with the appellants’ rights under article 6(1).”

(c) the authorities

47. The test for apparent bias which was laid down in * Porter v
Magill * [2001]
UKHL 67 ; [2002] 2 AC 357 was designed to express in clear and simple
language a test which was in harmony with the objective test which had been
applied by the Strasbourg court. It is set out in para 103 of the judgment
in that case in these terms:

“The question is whether the fair minded and informed observer, having
considered the facts, would conclude that there was a real possibility that
the tribunal was biased.”

In * Lawal v Northern Spirit Ltd * [2004] 1 All ER 187 , [2003] ICR 856 ,
para 14 Lord Steyn said that the purpose and effect of the modification
which it made to the common law were to bring the common law rule into line
with the Strasbourg jurisprudence. Lord Bingham of Cornhill made the same
observation in
* R v Abdroikov * [2007] UKHL 37 , [2007] 1 WLR 2679 , para 14 when he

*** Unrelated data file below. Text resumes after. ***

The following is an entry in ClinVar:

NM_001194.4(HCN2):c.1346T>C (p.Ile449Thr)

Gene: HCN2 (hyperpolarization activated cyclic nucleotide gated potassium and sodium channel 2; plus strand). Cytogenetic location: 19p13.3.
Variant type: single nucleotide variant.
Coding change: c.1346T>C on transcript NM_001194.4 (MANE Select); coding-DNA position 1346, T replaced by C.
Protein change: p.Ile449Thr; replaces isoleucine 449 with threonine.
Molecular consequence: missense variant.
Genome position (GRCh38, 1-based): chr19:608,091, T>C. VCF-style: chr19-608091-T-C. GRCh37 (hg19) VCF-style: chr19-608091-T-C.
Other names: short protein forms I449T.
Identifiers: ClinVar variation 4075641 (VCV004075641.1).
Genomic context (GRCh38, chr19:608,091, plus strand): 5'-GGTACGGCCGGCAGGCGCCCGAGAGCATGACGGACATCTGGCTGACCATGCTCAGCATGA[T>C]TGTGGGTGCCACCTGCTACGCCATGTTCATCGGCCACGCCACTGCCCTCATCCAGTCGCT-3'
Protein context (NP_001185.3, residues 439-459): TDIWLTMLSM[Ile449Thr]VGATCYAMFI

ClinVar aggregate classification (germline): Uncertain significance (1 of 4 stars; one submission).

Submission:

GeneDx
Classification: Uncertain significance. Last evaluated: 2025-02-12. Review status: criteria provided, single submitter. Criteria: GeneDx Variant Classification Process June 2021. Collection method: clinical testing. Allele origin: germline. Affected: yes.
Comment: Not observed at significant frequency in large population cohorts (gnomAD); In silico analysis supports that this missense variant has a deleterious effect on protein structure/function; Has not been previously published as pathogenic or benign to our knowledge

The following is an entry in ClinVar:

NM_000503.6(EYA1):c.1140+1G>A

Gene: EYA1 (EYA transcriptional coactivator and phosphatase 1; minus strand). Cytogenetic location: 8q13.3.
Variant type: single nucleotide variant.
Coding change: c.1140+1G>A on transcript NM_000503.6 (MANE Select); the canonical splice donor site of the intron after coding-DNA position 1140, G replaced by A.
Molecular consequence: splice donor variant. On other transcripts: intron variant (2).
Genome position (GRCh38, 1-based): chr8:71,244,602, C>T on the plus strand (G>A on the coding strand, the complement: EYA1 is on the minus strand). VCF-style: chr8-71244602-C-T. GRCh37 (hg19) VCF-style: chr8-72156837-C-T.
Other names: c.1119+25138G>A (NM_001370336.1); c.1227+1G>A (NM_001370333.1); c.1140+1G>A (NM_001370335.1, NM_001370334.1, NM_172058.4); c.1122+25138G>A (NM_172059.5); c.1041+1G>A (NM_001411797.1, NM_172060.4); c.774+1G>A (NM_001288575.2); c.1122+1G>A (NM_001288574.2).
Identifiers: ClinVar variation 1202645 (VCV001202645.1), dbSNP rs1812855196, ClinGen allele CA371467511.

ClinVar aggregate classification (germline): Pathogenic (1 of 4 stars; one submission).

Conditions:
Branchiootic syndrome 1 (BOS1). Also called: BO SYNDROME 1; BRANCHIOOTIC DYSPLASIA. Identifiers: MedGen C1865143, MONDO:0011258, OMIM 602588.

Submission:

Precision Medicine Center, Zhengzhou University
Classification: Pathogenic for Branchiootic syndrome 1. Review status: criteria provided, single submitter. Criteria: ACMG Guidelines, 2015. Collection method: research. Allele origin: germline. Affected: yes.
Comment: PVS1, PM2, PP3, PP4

said that there is now no difference between the common law test of bias
and the requirement under article 6 of an independent and impartial
tribunal. In * Szypusz v United Kingdom * (Application No 8400/07)
(unreported) given 21 September 2010, para 39 the Strasbourg court
acknowledged that its jurisprudence had been taken into account in * Porter
v Magill * , and set out that test. It also acknowledged, in para 40, the
further guidance in * Helow v Secretary of State for the Home
Department * [2008]
UKHL 62 , 2009 SC (HL) 1 , [2008] 1 WLR 2416 with regard to the
attributes of the fair-minded observer as background to the issue that it
had to decide.

48. The court is invited in this case to examine the allegation of apparent
bias after the proceedings that are said to have been affected by it have
taken place. But the principles to be applied are the same as those which
determine the question whether, because of things he has said or done
previously, the judge should recuse himself. So it may be helpful to look